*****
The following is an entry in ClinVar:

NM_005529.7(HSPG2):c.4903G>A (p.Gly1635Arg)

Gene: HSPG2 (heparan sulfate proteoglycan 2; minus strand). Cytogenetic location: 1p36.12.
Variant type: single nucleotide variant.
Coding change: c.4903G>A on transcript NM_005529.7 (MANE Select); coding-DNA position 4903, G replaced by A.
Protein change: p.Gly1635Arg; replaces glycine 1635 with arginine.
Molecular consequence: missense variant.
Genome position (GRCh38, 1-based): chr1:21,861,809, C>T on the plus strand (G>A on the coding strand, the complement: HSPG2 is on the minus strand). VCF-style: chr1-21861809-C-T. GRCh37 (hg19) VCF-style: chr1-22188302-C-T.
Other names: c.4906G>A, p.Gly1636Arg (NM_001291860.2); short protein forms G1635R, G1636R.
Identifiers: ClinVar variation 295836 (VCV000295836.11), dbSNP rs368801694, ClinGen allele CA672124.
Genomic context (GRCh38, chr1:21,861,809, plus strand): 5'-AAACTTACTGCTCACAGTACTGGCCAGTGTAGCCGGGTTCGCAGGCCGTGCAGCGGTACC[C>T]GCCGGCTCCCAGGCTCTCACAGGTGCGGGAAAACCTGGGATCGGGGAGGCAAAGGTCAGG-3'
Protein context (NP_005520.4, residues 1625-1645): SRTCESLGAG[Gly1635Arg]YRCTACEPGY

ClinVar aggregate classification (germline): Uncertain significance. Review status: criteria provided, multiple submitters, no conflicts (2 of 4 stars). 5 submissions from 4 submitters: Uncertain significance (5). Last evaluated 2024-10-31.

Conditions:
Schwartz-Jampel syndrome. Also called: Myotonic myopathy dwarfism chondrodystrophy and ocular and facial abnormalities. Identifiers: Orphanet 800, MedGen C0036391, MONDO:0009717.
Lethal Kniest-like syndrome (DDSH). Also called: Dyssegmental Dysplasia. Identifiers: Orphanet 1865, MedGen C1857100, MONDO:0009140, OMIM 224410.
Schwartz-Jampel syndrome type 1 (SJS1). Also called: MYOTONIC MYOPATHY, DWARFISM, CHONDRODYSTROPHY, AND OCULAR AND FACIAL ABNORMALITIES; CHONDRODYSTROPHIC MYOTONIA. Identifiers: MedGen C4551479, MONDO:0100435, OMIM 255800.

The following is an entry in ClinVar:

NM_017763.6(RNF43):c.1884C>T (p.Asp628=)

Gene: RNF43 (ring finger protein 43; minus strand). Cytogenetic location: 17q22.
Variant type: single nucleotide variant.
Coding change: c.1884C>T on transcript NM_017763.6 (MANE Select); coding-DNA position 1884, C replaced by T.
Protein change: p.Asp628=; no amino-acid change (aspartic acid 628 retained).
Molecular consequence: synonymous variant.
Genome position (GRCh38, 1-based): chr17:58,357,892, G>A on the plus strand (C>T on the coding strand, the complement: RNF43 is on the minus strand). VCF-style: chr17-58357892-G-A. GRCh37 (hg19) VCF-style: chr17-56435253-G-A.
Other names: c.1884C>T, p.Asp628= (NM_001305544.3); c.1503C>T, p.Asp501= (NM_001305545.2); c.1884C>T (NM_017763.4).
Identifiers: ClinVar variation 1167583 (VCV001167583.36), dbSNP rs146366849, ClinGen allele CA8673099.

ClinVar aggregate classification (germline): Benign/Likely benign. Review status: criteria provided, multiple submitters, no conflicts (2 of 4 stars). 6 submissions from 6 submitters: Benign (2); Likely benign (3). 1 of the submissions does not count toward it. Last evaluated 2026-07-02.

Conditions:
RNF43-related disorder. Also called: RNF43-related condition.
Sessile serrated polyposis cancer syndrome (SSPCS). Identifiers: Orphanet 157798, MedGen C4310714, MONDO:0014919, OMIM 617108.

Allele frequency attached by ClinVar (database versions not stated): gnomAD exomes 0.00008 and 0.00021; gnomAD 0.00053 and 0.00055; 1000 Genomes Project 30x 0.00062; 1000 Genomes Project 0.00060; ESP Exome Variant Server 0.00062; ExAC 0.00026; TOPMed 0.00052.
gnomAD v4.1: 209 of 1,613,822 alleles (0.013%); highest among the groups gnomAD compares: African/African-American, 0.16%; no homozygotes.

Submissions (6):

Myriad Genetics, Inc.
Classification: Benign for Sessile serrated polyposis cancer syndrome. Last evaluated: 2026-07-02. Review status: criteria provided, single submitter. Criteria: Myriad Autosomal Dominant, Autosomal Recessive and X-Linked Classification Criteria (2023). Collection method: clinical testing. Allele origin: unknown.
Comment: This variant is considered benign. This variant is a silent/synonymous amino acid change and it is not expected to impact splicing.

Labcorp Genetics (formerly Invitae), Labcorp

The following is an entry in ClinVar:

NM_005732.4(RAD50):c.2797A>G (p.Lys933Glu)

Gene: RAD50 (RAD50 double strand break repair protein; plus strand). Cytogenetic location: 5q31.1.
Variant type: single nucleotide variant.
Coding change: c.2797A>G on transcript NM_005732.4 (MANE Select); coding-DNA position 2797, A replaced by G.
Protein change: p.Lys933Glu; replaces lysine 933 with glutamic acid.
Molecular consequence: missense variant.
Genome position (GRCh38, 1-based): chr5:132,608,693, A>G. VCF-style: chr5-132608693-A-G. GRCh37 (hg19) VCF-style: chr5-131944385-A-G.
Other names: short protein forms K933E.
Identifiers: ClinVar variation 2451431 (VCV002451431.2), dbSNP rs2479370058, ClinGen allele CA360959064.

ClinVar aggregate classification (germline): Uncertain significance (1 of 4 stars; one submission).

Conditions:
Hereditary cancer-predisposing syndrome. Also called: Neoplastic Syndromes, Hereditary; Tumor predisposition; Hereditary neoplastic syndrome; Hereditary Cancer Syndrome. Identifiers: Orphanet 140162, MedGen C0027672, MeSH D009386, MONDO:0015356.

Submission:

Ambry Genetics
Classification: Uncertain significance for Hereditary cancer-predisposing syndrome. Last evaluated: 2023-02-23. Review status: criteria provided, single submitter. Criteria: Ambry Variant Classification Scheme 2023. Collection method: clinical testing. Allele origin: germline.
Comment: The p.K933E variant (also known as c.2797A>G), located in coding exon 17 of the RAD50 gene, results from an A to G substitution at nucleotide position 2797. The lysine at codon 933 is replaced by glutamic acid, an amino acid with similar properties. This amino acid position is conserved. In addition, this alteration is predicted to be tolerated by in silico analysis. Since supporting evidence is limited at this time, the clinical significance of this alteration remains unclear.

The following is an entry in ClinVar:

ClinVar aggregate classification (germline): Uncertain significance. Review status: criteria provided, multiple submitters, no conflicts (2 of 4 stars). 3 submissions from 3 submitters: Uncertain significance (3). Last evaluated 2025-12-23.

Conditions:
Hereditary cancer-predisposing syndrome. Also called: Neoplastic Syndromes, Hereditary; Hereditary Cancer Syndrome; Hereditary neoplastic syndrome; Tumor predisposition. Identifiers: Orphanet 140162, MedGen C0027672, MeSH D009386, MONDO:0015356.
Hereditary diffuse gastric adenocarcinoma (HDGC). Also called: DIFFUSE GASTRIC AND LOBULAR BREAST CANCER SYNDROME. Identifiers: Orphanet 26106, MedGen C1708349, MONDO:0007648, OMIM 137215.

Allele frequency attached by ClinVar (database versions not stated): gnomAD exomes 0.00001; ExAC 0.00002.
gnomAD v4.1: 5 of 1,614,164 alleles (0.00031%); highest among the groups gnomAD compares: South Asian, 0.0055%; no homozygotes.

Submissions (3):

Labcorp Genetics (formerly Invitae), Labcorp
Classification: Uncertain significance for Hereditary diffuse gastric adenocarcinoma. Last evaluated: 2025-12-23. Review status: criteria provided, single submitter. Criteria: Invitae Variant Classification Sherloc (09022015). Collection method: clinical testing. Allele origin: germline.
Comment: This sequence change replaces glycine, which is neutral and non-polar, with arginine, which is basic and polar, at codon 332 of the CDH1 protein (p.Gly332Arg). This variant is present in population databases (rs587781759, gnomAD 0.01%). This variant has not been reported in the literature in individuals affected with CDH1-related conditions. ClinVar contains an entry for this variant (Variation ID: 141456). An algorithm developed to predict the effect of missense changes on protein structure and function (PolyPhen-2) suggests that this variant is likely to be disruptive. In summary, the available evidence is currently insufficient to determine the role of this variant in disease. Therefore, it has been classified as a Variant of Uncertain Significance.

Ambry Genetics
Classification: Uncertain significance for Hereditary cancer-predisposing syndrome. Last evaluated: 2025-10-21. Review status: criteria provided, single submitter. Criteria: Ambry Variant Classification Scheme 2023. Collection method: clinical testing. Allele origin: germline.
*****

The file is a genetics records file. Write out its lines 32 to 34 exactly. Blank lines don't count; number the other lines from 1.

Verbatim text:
Allele frequency attached by ClinVar (database versions not stated): gnomAD exomes 0.00008 and 0.00021; gnomAD 0.00053 and 0.00055; 1000 Genomes Project 30x 0.00062; 1000 Genomes Project 0.00060; ESP Exome Variant Server 0.00062; ExAC 0.00026; TOPMed 0.00052.
gnomAD v4.1: 209 of 1,613,822 alleles (0.013%); highest among the groups gnomAD compares: African/African-American, 0.16%; no homozygotes.

Submissions (6):